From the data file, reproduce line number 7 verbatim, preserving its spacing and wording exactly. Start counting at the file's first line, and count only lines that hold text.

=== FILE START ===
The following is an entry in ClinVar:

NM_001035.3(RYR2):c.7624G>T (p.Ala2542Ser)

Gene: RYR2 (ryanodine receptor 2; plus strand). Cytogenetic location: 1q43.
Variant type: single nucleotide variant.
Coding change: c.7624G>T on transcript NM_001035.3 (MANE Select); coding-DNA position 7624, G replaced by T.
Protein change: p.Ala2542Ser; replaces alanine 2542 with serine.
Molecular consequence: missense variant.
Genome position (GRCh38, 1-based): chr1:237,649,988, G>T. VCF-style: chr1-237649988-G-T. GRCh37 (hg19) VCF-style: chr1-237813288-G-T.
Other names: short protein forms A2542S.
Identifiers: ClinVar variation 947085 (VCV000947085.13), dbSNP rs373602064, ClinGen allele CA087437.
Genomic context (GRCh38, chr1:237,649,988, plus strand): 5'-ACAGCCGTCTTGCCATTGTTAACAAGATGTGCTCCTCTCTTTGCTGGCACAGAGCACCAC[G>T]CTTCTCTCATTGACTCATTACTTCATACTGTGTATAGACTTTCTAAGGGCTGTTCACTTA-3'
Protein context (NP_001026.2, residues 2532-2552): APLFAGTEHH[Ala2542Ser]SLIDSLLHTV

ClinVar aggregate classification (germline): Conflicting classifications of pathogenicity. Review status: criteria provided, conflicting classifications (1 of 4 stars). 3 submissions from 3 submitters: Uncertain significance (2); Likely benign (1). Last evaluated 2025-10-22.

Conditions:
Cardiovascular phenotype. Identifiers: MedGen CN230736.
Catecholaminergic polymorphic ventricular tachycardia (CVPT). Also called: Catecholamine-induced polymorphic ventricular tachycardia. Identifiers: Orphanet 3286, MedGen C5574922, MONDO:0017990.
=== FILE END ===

Molecular consequence: missense variant.